In the shadow of the BSNL tower

The first thing that strikes you as you reach Waknaghat is the BSNL tower standing majestically on the hill. Going past all inhabited areas delving deep into the mountains looking around to catch a glimpse of the university. Fondly referred to only as “Jaypee” by the students and locals alike, the Jaypee University of Information Technology can be seriously labeled as ‘jungle mein mangal’, for kilometers around theres is nothing but mountains, the green grass and trees. It’s a wonder to see the superbly constructed buildings, the magnificent mess, hundreds of computers, a helipad, v-sat and R-F linkages, big lecture theatres and wide hallways right in the middle of “nowhere”.

I stayed an year at Waknaghat and that time is indelible in my mind. It was the first time that I was supposed to stay in a hostel and the frantic shopping trips by mummy and my sister, gathering everything right from quilts to buckets took time and finally the night of departure came, 28th July 2002. The hot and humid carriage of Kalka Mail took us to Kalka at 5 AM, where we alighted, catching a bus from Gandhi Chowk for the onward journey to Waknaghat. Sitting amongst the many bags and hold-alls of the passengers, I finally found a seat next to a jawan of the Indian Army. Speeding confidently on the highway, the bus took us out of Kalka, beyond the BHEL complex at Parwanoo and up to the grand mountains of Himachal- a state made up entirely of mountains.

Watching the mountains roll by from the window was pure ecstasy for a teenager who had never lived outside Delhi. Staring wide-eyed at the maze of water pipes and thick black electric cables running alongside the road, staring at the vegetation and wondering what these four years would hold for my future. We passed the “Timber Trail Resort”, me trying to find the end of the ropeway going up into the mountains and disappearing into the morning mist. I remember thinking that the climb seemed to be very steep, but after my subsequent trips it didn’t seem so anymore. Even though the bus was crowded, but the gentle rocking motion was very soothing and the jawan next to me began to talk.

He asked me where I was from and why was I going to the hills. Upon learning that I was going to Waknaghat with the noble intention of the pursuit of knowledge, he advised me to study hard and bring prosperity to India, and to stay away from Himachali girls – as they happen to be too attractive. We reached Dharampur where we halted for a break, by this time, the dawn was breaking and everything looked different in the light. I took deep breaths and lets the pleasantly cool air assimilate in my lungs {I still miss that cold air}. The journey resumed after a 10 minute break. And we went on and on, past the hills, past the people, rolling along the endless mountainside, climbing higher and higher.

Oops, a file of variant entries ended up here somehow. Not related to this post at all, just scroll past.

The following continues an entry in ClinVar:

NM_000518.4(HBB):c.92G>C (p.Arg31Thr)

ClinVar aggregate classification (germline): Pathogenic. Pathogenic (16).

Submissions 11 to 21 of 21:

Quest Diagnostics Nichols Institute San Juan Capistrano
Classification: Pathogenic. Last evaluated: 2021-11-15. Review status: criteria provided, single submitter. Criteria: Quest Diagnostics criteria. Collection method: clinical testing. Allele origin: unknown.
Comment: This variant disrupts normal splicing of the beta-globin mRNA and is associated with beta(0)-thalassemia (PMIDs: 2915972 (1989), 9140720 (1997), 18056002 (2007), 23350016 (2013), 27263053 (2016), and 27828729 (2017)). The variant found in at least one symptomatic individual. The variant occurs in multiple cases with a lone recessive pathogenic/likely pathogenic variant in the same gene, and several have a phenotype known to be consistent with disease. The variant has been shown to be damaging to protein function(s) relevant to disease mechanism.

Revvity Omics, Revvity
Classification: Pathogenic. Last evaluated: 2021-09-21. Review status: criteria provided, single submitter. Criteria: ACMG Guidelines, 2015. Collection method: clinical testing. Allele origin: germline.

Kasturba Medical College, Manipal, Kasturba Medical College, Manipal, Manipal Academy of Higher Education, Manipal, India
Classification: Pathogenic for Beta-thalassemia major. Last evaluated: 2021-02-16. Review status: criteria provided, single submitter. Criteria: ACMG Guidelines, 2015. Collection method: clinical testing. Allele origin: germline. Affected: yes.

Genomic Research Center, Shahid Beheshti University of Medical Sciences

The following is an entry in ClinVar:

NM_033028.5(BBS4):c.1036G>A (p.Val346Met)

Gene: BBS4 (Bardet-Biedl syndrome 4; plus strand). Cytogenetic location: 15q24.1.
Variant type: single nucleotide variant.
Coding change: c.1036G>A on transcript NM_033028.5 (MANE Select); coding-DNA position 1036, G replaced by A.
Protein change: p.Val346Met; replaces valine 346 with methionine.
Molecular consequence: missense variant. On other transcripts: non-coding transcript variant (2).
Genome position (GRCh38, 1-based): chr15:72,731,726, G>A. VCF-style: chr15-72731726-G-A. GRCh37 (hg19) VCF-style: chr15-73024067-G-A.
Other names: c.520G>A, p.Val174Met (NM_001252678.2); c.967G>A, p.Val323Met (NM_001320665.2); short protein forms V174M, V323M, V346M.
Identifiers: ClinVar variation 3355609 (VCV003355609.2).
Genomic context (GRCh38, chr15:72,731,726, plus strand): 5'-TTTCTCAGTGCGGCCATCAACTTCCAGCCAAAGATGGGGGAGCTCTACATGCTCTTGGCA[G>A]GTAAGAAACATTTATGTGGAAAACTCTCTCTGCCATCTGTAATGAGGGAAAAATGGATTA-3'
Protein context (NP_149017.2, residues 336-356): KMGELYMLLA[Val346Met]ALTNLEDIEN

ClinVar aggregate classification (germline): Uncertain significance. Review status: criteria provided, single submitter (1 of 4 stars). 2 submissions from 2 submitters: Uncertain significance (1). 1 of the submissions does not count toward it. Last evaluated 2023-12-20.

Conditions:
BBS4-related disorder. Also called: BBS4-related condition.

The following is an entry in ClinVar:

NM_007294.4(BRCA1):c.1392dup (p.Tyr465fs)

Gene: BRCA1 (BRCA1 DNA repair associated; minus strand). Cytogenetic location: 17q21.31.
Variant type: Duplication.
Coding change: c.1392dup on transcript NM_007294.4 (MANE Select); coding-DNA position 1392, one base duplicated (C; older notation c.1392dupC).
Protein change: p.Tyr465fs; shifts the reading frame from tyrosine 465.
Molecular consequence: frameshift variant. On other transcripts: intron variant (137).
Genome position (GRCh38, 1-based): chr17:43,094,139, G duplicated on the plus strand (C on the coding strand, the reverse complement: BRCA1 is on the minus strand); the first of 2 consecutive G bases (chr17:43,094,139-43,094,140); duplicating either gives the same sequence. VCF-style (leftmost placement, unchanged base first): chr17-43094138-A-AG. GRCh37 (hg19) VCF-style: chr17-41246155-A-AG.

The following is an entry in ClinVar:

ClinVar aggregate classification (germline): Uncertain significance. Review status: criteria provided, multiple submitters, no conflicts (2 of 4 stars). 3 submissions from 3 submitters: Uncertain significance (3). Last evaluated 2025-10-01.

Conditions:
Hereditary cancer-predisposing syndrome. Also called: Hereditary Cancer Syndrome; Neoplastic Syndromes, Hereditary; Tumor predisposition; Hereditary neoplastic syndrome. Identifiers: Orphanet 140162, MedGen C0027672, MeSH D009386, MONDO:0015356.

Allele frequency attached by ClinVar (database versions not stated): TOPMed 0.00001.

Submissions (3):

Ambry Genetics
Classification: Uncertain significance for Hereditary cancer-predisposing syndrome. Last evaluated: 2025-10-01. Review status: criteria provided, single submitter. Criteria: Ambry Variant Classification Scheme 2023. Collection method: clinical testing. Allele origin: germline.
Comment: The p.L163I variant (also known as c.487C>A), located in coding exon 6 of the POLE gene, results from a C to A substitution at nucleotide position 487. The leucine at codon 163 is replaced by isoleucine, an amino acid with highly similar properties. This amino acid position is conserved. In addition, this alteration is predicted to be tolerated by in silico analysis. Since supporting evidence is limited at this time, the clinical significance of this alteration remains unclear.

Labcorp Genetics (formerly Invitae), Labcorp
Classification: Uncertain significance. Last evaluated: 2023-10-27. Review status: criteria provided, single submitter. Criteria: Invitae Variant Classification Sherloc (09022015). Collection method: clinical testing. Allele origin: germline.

I caught the first glimpse of JUIT from the bus right after we rounded the Times of India Holiday Inn. Waknaghat was not what we expected. It was too small. An open backed Tata-Mobile took us to The University. The helipad….. It was the first time that I had seen a helipad so close. JUIT was a unique experience, I long for it everyday of my life. The freshers party was a wonder, we were the only ones there being the first batch, but we had a ball. The trips to Shimla, sitting around the town hall at the mall. Bunking classes and visiting Kufri at the first snow and having snowfights. Openly flouting the uniform rule each and every day. Going for a walk to Waknaghat in the pitch dark hours of 2 AM and returning frightened after finding 2 shining eyes of a jackal staring back. Lying down at the helipad and staring at the countless millions of stars at 3:30 AM, troubling the washerman- T.C.Bharti by bringing in clothes dirtier than ever before. Running into the kitchen at every lunch and dinner to get chapattis right off the tava. Inspecting the Jaiprakash Industries helicopter Gangaputra at 4 AM. Chatting long hours deep into the night with new friends. Running off to Shimla on every Saturday, after classes. Troubling Puneet Sir and Sinha Sir for net access. Sleeping right through the electronics practicals every Thursday and then being scolded by Jyostna ma’am. My life changed. I was dependent only on myself for my own survival.

The fest: a major turning point for me, that masti and the great time, dancing late into the night with the girls…… Going through the grueling choreography session of “Mohabbat Kar Le Re” That time was different and I miss all that. After my transfer to JIIT-Noida in the second year, life has changed, college life is tasteless. I had the chance of visiting Waknaghat again during the 2004 fest, and meeting all my friends. One of the best things was the mess….. the glass walls that look right out into the valleys.

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~ by sleepwalker on May 29, 2005.

 
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